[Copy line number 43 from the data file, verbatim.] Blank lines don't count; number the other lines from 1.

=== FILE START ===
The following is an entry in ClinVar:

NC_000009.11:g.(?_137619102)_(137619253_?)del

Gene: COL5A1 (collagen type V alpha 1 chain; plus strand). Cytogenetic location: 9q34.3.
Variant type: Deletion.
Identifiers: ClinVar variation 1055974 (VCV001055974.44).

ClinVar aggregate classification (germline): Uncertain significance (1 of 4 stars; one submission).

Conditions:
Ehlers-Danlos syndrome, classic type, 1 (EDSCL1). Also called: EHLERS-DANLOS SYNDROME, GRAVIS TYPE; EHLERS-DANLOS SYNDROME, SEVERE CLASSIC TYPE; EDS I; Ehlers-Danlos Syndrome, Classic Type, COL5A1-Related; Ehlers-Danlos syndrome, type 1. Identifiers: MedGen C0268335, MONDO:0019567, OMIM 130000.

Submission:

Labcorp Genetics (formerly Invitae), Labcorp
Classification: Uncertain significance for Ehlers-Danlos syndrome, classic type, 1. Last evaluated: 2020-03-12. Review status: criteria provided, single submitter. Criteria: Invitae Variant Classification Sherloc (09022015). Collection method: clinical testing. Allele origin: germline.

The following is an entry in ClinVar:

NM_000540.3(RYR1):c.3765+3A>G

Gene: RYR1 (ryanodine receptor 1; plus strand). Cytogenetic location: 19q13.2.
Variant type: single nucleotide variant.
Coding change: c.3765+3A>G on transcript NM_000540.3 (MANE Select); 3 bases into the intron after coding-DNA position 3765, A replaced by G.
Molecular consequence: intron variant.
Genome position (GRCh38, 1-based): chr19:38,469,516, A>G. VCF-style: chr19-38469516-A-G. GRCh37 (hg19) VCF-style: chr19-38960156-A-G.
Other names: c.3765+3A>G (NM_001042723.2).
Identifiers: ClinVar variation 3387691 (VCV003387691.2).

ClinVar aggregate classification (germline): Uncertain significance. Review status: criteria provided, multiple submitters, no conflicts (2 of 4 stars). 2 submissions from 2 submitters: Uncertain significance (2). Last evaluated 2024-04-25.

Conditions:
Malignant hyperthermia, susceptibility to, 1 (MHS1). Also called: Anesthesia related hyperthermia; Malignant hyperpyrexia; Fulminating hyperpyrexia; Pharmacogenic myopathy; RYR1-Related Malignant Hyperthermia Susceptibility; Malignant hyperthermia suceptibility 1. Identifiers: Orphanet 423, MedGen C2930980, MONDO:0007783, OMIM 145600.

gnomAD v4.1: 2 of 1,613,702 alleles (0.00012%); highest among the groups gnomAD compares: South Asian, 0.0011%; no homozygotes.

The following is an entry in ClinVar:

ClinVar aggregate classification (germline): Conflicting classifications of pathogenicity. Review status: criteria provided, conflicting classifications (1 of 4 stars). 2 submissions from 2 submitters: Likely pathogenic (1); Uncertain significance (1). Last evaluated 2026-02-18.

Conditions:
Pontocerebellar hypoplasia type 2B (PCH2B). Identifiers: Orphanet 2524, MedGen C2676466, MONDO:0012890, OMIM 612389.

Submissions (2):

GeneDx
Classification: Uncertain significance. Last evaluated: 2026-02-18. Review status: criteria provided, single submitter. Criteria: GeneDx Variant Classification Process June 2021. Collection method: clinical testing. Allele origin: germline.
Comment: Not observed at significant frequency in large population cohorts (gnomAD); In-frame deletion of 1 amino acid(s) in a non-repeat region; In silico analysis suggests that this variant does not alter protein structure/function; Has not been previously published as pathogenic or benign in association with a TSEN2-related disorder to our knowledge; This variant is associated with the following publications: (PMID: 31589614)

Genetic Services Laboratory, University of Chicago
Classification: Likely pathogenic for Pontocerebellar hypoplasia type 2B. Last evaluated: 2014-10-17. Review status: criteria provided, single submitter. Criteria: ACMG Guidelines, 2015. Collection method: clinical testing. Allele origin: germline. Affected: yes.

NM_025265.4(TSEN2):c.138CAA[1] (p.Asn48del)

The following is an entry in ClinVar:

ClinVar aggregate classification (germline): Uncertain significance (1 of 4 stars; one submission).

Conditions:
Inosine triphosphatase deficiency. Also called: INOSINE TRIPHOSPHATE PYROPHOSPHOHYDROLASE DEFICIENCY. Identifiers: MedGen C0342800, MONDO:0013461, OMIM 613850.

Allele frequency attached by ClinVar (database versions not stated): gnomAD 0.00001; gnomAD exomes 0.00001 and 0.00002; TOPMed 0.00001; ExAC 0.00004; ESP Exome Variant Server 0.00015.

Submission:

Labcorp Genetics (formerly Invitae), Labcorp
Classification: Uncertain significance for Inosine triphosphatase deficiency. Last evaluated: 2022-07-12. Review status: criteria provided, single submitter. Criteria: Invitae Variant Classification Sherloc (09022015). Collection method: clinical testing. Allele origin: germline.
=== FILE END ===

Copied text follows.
Classification: Uncertain significance for Inosine triphosphatase deficiency. Last evaluated: 2022-07-12. Review status: criteria provided, single submitter. Criteria: Invitae Variant Classification Sherloc (09022015). Collection method: clinical testing. Allele origin: germline.